Mosquito-Borne Illness

There are several mosquito-borne encephalitic arboviruses in Texas.

  • Eastern Equine Encephalitis (EEE)
  • LaCrosse Encephalitis (LAC)
  • St. Louis Encephalitis (SLE)
  • West Nile Virus (WNV)
  • Western Equine Encephalitis (WEE)

West Nile Virus

WNV is a mosquito-borne virus that can result in serious illness and sometimes death. The virus can infect humans, birds, horses, and other mammals. Humans become infected when bitten by an infected mosquito. Incidence of WNV is higher in infants and persons over 50 years of age; however, any individual can contract WNV.

WNV is spread by the Culex species of mosquito. They tend to bite from dusk to dawn. Be aware when planning activities during this time always remember the 4 Ds of Mosquito Protection.

Zika Virus, Dengue Fever & Chikungunya

Zika Virus, Dengue Fever, and Chikungunya are also diseases that mosquitos can transmit to humans. In this area, two species (Aedes aegypti and Aedes albopictus) can carry these viruses. These species lay their eggs on the walls of water-filled containers. Eggs stick to containers like glue and remain attached until they are scrubbed off. When water covers the eggs, they hatch and become adults in about a week.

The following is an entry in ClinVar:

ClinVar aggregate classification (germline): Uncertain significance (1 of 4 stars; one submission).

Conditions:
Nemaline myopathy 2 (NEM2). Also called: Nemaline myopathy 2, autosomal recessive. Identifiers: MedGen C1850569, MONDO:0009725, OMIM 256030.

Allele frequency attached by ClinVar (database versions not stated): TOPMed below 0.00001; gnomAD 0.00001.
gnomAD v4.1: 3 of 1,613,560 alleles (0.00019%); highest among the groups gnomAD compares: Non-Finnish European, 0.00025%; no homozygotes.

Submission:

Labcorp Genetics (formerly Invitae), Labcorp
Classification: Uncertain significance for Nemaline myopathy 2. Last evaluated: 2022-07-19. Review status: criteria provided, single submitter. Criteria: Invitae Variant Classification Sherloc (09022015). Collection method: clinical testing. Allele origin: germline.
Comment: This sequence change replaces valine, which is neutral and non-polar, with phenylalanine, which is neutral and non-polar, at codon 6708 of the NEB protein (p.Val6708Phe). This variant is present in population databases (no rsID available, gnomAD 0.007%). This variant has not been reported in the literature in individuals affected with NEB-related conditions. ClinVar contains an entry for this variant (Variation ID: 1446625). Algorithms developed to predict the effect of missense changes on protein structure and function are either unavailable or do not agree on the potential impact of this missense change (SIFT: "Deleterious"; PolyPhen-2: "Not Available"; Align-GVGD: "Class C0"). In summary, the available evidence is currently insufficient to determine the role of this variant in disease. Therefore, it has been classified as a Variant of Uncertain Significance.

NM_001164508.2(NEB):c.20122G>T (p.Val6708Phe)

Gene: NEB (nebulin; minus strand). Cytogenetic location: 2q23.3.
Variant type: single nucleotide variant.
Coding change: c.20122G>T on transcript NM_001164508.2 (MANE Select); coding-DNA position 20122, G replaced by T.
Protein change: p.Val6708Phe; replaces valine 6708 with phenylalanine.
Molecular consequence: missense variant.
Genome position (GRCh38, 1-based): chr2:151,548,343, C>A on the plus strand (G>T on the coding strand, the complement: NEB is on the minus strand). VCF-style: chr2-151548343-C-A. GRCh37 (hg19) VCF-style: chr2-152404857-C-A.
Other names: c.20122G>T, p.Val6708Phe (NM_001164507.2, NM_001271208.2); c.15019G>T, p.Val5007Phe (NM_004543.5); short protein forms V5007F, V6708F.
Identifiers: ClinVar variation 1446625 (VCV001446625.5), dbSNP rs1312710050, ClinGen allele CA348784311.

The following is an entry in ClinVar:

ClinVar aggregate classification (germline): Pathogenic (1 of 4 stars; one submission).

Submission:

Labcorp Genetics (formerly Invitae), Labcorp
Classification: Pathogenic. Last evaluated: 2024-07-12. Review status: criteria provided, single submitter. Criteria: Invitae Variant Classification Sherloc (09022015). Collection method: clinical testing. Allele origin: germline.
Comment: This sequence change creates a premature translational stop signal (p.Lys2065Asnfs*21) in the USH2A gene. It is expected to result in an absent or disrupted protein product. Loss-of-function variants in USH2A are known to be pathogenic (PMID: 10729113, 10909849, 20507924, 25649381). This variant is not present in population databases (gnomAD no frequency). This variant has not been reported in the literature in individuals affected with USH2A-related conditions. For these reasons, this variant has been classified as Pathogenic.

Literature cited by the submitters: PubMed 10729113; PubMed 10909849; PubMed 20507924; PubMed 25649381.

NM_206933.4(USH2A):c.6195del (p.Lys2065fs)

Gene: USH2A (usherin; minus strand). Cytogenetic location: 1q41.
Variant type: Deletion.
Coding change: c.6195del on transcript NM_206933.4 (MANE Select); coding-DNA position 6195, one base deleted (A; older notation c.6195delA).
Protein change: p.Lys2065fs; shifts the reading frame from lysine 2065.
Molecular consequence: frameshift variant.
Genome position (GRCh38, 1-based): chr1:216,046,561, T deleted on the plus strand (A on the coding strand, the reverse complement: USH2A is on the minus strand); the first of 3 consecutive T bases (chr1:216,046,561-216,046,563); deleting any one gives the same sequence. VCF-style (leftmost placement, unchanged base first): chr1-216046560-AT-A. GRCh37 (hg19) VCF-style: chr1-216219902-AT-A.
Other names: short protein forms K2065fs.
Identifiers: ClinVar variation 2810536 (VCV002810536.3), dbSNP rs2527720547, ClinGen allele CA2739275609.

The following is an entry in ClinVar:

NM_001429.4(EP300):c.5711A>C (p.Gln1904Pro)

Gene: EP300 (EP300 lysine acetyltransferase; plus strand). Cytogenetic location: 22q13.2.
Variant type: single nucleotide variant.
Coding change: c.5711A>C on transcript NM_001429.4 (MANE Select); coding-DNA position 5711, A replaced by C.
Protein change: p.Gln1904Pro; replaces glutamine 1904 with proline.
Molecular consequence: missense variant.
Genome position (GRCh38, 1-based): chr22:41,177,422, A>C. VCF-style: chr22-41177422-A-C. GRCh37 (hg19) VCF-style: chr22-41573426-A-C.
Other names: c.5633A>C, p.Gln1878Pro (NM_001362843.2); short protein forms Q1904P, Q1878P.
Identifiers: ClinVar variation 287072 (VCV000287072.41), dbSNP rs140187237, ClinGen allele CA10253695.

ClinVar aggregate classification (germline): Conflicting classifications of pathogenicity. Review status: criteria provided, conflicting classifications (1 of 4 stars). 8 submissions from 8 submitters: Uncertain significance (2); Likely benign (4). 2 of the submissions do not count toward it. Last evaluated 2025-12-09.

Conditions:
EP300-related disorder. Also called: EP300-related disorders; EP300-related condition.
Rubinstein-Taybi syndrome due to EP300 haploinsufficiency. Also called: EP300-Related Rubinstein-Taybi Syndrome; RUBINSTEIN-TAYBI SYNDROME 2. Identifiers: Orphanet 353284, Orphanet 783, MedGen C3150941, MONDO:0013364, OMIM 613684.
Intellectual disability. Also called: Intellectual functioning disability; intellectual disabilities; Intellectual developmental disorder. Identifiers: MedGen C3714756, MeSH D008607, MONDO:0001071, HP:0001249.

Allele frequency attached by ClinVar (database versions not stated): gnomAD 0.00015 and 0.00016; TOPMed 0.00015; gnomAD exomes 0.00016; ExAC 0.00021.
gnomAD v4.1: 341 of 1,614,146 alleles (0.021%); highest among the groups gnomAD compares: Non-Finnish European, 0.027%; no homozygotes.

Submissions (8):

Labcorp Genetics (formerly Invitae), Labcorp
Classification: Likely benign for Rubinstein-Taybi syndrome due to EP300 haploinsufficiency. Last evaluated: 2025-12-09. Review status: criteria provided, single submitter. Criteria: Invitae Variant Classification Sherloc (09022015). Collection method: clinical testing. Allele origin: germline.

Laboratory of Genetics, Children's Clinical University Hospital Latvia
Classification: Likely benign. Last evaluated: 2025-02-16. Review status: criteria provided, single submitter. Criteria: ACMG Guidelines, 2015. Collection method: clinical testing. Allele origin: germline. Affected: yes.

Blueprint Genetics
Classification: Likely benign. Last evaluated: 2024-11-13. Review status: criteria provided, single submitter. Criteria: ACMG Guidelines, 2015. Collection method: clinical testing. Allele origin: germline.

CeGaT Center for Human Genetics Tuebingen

Outbreaks

Adult mosquitos live inside and outside and prefer to bite during the day. A few infected mosquitos can produce large outbreaks in a community and put your family at risk of becoming sick.

Protection

Protect yourself, your family, and your community by eliminating all standing water in and around your home. Drain, scrub, turn over, cover, or throw out items that hold water. Tightly cover water storage containers (like rain barrels) so that mosquitos cannot get inside to lay eggs. For containers without lids, use wire mesh with holes smaller than an adult mosquito.

Resources

For more information, visit the Centers for Disease Control and Prevention website.